Thursday, September 07, 2006

The Man in Black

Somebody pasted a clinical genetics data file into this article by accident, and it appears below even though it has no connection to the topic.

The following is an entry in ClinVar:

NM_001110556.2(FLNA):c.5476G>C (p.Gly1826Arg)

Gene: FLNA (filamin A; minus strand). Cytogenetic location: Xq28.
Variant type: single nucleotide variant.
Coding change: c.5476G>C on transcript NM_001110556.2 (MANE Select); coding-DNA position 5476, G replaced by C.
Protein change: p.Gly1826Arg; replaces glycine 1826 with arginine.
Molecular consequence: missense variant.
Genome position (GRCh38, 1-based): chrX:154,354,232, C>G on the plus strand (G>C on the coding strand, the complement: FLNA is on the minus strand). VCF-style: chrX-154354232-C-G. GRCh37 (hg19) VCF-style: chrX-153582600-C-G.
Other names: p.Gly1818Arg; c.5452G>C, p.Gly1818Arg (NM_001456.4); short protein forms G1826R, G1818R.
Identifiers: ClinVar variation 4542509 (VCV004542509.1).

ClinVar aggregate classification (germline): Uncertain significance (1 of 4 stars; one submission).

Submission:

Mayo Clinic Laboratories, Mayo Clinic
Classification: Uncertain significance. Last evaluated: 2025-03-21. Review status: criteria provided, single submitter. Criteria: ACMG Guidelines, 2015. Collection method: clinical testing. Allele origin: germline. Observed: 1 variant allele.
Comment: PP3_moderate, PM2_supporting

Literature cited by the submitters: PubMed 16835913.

On September 12, 2003, Johnny Cash, “the man in black” died. A music icon known not only for his black clothing but also for his deep, gravely voice, Cash was one of the earliest artists to successfully move between such diverse musical genres as blues, rock and roll, country, and gospel. His music dealt openly with the struggles he faced with addiction to amphetamines and later prescription pain medications. In addition to his autobiography, Man in Black, Cash wrote one other novel entitled, Man in White, a book about the life of the Apostle Paul. Johnny Cash’s legacy mirrors that of all Christians—a mixture of saint and sinner. Paul himself described that ongoing tension in his own life in Romans 7 as he wrestled with his old nature—speaking of not doing those things that he desired to do and finding himself doing the very things that he knew he ought to avoid. This same apostle to the Gentiles who in one breath referred to himself as the “chief of sinners” could also encourage Christians to “be imitators of me, just as I also am of Christ” (1 Cor. 11:1). Johnny Cash, like the apostle Paul, encourages us to seek the good in those around us, while at the same time recognizing that we all have feet of clay. May we be able to say with Paul, “But by the grace of God I am what I am, and His grace toward me did not prove vain” (1 Cor. 15:10).

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